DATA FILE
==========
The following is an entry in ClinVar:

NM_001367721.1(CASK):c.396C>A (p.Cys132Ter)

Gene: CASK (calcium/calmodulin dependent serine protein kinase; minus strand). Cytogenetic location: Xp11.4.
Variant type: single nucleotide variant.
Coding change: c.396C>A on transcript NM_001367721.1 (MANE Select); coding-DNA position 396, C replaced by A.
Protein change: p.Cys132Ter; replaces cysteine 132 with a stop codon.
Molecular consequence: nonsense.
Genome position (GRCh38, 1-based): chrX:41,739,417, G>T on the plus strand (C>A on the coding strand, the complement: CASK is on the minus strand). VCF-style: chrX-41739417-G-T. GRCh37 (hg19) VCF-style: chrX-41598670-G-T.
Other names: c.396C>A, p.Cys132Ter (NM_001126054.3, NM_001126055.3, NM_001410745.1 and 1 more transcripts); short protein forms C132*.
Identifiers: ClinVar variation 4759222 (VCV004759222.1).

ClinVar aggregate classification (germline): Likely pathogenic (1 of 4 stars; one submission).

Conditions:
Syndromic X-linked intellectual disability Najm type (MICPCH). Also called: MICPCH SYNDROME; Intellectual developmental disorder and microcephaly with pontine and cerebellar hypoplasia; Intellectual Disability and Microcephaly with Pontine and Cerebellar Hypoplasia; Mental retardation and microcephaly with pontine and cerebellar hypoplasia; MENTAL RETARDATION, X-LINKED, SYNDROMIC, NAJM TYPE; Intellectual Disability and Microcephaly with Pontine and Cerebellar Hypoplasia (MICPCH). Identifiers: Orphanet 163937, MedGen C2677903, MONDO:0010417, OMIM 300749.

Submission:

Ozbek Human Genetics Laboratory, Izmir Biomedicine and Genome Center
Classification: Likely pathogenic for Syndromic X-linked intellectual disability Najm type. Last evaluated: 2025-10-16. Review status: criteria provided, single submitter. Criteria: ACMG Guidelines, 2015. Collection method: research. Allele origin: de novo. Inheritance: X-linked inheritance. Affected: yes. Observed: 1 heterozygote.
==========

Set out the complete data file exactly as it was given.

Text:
The following is an entry in ClinVar:

NM_001367721.1(CASK):c.396C>A (p.Cys132Ter)

Gene: CASK (calcium/calmodulin dependent serine protein kinase; minus strand). Cytogenetic location: Xp11.4.
Variant type: single nucleotide variant.
Coding change: c.396C>A on transcript NM_001367721.1 (MANE Select); coding-DNA position 396, C replaced by A.
Protein change: p.Cys132Ter; replaces cysteine 132 with a stop codon.
Molecular consequence: nonsense.
Genome position (GRCh38, 1-based): chrX:41,739,417, G>T on the plus strand (C>A on the coding strand, the complement: CASK is on the minus strand). VCF-style: chrX-41739417-G-T. GRCh37 (hg19) VCF-style: chrX-41598670-G-T.
Other names: c.396C>A, p.Cys132Ter (NM_001126054.3, NM_001126055.3, NM_001410745.1 and 1 more transcripts); short protein forms C132*.
Identifiers: ClinVar variation 4759222 (VCV004759222.1).

ClinVar aggregate classification (germline): Likely pathogenic (1 of 4 stars; one submission).

Conditions:
Syndromic X-linked intellectual disability Najm type (MICPCH). Also called: MICPCH SYNDROME; Intellectual developmental disorder and microcephaly with pontine and cerebellar hypoplasia; Intellectual Disability and Microcephaly with Pontine and Cerebellar Hypoplasia; Mental retardation and microcephaly with pontine and cerebellar hypoplasia; MENTAL RETARDATION, X-LINKED, SYNDROMIC, NAJM TYPE; Intellectual Disability and Microcephaly with Pontine and Cerebellar Hypoplasia (MICPCH). Identifiers: Orphanet 163937, MedGen C2677903, MONDO:0010417, OMIM 300749.

Submission:

Ozbek Human Genetics Laboratory, Izmir Biomedicine and Genome Center
Classification: Likely pathogenic for Syndromic X-linked intellectual disability Najm type. Last evaluated: 2025-10-16. Review status: criteria provided, single submitter. Criteria: ACMG Guidelines, 2015. Collection method: research. Allele origin: de novo. Inheritance: X-linked inheritance. Affected: yes. Observed: 1 heterozygote.